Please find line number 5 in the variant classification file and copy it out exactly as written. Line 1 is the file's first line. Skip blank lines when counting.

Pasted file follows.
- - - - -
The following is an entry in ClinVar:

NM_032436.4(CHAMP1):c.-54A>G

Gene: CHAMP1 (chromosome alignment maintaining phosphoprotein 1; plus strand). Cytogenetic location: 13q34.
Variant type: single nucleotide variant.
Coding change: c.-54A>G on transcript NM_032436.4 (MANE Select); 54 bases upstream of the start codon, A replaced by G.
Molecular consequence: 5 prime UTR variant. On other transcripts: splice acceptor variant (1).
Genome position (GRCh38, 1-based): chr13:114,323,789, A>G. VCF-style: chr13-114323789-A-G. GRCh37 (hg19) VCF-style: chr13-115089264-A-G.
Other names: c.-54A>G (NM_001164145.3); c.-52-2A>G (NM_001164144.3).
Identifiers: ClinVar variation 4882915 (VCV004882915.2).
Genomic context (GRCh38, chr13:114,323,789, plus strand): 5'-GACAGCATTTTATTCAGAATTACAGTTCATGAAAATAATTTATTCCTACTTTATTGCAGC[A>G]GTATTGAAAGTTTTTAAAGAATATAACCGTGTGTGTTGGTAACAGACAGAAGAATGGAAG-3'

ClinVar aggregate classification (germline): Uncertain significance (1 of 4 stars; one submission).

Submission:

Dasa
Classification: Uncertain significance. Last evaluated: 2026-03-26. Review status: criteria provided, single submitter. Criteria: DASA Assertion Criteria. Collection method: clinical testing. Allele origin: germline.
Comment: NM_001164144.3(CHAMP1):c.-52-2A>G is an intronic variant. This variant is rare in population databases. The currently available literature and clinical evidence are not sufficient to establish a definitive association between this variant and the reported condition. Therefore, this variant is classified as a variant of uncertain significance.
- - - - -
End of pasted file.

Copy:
Coding change: c.-54A>G on transcript NM_032436.4 (MANE Select); 54 bases upstream of the start codon, A replaced by G.